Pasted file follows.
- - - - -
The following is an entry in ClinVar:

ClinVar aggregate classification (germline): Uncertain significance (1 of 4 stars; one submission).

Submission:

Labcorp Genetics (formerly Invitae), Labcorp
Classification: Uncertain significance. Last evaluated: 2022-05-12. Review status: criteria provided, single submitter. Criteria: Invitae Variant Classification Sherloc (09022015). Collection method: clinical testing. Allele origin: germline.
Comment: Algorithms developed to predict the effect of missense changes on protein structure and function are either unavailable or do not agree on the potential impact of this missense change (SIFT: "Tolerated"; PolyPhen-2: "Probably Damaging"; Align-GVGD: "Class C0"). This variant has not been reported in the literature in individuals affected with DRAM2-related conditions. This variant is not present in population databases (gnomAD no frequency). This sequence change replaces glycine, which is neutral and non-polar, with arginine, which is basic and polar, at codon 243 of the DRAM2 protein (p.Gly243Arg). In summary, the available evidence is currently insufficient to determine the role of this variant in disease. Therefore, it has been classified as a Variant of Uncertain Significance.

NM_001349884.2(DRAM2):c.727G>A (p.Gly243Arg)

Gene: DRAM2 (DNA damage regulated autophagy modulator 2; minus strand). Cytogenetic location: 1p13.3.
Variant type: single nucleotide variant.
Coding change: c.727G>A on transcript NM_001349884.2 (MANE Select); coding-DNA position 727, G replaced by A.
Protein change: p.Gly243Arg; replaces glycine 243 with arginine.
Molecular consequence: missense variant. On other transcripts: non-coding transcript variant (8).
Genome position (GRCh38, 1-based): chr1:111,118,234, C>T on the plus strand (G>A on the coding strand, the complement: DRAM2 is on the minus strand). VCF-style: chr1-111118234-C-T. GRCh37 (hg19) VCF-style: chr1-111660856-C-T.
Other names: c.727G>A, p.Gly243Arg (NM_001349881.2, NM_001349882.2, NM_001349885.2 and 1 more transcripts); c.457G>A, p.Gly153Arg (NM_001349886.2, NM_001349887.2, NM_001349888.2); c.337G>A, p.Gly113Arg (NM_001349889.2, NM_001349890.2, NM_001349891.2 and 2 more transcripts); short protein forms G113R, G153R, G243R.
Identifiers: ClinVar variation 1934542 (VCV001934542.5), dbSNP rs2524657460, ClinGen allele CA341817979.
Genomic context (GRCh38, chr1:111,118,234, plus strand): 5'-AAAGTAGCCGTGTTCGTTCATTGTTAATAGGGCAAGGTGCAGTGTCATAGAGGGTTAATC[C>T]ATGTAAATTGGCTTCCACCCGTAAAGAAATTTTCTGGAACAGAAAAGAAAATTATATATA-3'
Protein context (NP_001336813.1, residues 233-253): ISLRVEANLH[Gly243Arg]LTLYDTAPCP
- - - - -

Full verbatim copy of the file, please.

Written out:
The following is an entry in ClinVar:

ClinVar aggregate classification (germline): Uncertain significance (1 of 4 stars; one submission).

Submission:

Labcorp Genetics (formerly Invitae), Labcorp
Classification: Uncertain significance. Last evaluated: 2022-05-12. Review status: criteria provided, single submitter. Criteria: Invitae Variant Classification Sherloc (09022015). Collection method: clinical testing. Allele origin: germline.
Comment: Algorithms developed to predict the effect of missense changes on protein structure and function are either unavailable or do not agree on the potential impact of this missense change (SIFT: "Tolerated"; PolyPhen-2: "Probably Damaging"; Align-GVGD: "Class C0"). This variant has not been reported in the literature in individuals affected with DRAM2-related conditions. This variant is not present in population databases (gnomAD no frequency). This sequence change replaces glycine, which is neutral and non-polar, with arginine, which is basic and polar, at codon 243 of the DRAM2 protein (p.Gly243Arg). In summary, the available evidence is currently insufficient to determine the role of this variant in disease. Therefore, it has been classified as a Variant of Uncertain Significance.

NM_001349884.2(DRAM2):c.727G>A (p.Gly243Arg)

Gene: DRAM2 (DNA damage regulated autophagy modulator 2; minus strand). Cytogenetic location: 1p13.3.
Variant type: single nucleotide variant.
Coding change: c.727G>A on transcript NM_001349884.2 (MANE Select); coding-DNA position 727, G replaced by A.
Protein change: p.Gly243Arg; replaces glycine 243 with arginine.
Molecular consequence: missense variant. On other transcripts: non-coding transcript variant (8).
Genome position (GRCh38, 1-based): chr1:111,118,234, C>T on the plus strand (G>A on the coding strand, the complement: DRAM2 is on the minus strand). VCF-style: chr1-111118234-C-T. GRCh37 (hg19) VCF-style: chr1-111660856-C-T.
Other names: c.727G>A, p.Gly243Arg (NM_001349881.2, NM_001349882.2, NM_001349885.2 and 1 more transcripts); c.457G>A, p.Gly153Arg (NM_001349886.2, NM_001349887.2, NM_001349888.2); c.337G>A, p.Gly113Arg (NM_001349889.2, NM_001349890.2, NM_001349891.2 and 2 more transcripts); short protein forms G113R, G153R, G243R.
Identifiers: ClinVar variation 1934542 (VCV001934542.5), dbSNP rs2524657460, ClinGen allele CA341817979.
Genomic context (GRCh38, chr1:111,118,234, plus strand): 5'-AAAGTAGCCGTGTTCGTTCATTGTTAATAGGGCAAGGTGCAGTGTCATAGAGGGTTAATC[C>T]ATGTAAATTGGCTTCCACCCGTAAAGAAATTTTCTGGAACAGAAAAGAAAATTATATATA-3'
Protein context (NP_001336813.1, residues 233-253): ISLRVEANLH[Gly243Arg]LTLYDTAPCP